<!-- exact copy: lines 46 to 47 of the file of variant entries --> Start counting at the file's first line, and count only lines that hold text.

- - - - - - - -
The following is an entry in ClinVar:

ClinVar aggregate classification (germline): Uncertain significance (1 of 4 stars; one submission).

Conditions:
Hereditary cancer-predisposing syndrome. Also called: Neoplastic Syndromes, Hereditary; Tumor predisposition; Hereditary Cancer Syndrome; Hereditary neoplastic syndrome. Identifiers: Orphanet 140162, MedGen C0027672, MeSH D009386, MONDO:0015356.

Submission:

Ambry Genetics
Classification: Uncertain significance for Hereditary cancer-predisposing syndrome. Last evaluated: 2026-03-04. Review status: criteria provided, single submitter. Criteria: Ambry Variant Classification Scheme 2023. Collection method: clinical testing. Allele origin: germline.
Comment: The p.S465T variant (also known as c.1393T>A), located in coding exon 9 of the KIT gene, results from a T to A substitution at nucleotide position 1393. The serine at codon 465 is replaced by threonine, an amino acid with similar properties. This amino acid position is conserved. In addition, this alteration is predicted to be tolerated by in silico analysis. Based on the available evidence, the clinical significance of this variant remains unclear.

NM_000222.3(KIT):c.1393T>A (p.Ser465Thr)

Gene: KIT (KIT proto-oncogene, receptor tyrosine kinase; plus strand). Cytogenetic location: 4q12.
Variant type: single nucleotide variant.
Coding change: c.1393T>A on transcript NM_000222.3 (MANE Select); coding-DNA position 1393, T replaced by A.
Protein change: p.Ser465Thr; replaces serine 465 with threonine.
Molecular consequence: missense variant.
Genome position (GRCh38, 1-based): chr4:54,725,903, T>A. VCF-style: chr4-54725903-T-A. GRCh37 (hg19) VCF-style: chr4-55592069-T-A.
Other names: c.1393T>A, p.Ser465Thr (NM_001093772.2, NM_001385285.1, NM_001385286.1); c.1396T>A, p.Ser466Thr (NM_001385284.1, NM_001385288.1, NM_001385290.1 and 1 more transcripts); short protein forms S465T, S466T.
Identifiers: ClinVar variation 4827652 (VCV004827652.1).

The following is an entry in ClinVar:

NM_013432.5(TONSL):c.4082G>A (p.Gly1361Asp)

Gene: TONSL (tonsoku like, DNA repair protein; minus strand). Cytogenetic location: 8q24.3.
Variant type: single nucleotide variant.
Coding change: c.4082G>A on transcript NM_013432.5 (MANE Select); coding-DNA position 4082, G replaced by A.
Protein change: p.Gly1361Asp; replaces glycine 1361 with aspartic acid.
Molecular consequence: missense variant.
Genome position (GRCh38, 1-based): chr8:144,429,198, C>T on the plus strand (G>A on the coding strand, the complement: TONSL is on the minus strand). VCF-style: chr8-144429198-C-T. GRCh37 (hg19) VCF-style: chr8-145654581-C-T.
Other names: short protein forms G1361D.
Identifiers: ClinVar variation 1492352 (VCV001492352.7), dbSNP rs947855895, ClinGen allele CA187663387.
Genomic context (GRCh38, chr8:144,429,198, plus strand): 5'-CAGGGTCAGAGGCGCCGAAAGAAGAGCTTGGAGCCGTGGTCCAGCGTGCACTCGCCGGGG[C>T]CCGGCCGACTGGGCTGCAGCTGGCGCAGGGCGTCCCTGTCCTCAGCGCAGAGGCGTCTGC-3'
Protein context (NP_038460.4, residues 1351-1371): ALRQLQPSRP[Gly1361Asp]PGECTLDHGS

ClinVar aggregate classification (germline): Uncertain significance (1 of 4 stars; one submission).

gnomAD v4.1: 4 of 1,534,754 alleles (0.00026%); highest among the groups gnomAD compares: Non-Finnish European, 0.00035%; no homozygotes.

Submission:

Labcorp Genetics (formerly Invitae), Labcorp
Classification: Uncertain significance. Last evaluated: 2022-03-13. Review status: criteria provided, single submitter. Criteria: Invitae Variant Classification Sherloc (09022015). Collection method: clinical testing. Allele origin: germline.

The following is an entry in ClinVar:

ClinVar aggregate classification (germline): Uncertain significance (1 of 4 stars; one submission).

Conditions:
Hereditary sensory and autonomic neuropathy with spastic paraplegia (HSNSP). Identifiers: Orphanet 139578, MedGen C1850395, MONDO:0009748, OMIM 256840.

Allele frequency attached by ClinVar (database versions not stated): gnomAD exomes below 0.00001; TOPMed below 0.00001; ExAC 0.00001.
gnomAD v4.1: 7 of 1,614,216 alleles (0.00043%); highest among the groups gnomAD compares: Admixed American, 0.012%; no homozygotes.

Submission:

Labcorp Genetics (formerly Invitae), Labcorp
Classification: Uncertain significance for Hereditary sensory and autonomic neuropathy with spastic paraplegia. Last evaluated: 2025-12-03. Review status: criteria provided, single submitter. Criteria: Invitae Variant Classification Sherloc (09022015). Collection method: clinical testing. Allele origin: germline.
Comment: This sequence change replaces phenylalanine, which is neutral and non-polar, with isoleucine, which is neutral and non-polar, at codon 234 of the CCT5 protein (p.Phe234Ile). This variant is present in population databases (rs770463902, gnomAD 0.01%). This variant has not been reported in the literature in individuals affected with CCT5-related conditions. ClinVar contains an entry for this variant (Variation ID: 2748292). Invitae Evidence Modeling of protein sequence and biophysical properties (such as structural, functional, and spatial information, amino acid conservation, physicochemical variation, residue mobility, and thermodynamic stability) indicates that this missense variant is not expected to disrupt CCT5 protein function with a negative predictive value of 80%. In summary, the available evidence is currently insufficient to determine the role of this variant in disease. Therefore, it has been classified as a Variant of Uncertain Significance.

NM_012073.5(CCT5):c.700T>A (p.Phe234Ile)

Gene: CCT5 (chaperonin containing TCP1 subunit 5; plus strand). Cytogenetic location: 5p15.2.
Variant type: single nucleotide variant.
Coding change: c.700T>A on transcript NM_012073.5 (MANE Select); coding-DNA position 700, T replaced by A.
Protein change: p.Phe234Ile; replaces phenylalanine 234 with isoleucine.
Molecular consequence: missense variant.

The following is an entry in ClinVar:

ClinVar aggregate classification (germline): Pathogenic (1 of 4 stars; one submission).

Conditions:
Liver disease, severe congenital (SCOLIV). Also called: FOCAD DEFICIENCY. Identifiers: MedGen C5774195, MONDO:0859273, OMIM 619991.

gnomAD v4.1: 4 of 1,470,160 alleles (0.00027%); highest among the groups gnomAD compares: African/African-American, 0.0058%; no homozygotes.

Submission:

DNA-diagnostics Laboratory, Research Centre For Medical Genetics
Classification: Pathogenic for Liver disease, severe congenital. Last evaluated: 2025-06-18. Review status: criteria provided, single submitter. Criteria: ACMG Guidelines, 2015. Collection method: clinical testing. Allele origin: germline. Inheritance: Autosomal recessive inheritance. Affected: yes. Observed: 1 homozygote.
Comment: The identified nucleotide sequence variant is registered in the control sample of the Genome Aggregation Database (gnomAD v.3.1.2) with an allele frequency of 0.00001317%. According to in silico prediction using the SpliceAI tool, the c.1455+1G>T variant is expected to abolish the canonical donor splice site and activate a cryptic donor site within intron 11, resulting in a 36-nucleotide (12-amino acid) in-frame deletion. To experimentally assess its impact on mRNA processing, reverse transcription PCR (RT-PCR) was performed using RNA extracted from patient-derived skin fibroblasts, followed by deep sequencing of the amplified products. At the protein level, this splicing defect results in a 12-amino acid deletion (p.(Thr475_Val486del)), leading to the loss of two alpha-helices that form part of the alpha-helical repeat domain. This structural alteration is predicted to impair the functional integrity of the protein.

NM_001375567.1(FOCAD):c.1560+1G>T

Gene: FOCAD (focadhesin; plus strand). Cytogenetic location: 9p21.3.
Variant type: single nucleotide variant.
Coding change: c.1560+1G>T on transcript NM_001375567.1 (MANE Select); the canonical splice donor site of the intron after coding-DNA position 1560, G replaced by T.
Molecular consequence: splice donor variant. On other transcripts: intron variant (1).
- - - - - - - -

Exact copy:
Gene: CCT5 (chaperonin containing TCP1 subunit 5; plus strand). Cytogenetic location: 5p15.2.
Variant type: single nucleotide variant.